Someone once asked me at what point I felt that I had truly moved on from Matthew’s death. I plainly told them that you never actually let it go or move on, but it becomes less loaded and less oppressive as time goes on. I remember his mother sending me a quote, shortly after he passed. A quote by Anne Lamott:

“You will lose someone you can’t live without,and your heart will be badly broken, and the bad news is that you never completely get over the loss of your beloved. But this is also the good news. They live forever in your broken heart that doesn’t seal back up. And you come through. It’s like having a broken leg that never heals perfectly—that still hurts when the weather gets cold, but you learn to dance with the limp”

So I suppose the Pro Tips are my limping dance. And that this dream is the grief coming around. And that’s fine. The one thing that I try to explain to people who have recently lost someone is that it really hurts to remember. For a while. It takes a long time to not have memories tied to extreme emotions. But you have to hear them out. If you don’t hear them out, if you bury them and ignore them, they become sort of distorted and infected. And then every time they come up, they are painful and they stab you in the gut, or the heart. You kind of have to look at them like scars. You can see them as ugly or disfiguring, or you can see them as an addition to your story, a plot twist that makes your journey unique. 

I may not have wanted any of this, but this is where I’ve ended up and I’m glad I can be here to share this piece of my story with you.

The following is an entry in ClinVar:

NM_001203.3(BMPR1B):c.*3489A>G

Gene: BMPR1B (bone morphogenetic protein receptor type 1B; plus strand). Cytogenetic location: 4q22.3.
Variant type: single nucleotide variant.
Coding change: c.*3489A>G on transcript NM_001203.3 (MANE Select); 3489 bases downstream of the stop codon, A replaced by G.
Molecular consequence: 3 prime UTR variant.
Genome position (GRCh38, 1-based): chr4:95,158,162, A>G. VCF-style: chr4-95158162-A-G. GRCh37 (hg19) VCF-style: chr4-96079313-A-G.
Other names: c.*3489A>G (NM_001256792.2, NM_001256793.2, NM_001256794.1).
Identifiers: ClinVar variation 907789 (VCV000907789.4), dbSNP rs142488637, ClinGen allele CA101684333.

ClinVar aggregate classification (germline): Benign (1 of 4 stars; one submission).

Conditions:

Thanks for reading,

xox

-M

A little reflection

This past weekend, I spoke at the opening ceremony for the American Foundation for Suicide Prevention’s “Out of the Darkness Overnight Walk”. It was my third time walking and my first time speaking. It’s also the first time I have been actively engaged with the suicide prevention community. It was an extremely powerful experience and I am trying to wrap my head around how I feel about it and process some of the struggles I had with it. 

I was starting to feel discouraged about my speech and the fact that I felt it was a little dry and canned, especially compared to the extremely emotional speech of the closing speaker, which has received a huge response. I realized that although the response to my speech has been quieter, it has been there. My speech was never meant for people who would feel comfortable enough to spew their love all over the place on the internet. It was meant for listeners and for people who are more shy. For people who have never seen someone who looks like them talking about something like this. My position within the suicide prevention community as a woman of color is extremely important to me and to my own community. It’s important for me to be visible and to share my story. Many communities of color have a very hard time addressing depression and mental health issues for a variety of reasons. One is lack of access to resources for help. Another is the stigmatization that many people, also people outside of communities of color, face when it comes to these issues. When you have a mental illness or are facing some hardships emotionally, in some communities it is not okay to ask for help or to talk about it. You are supposed to keep that sort of thing to yourself, but that’s another post for another time.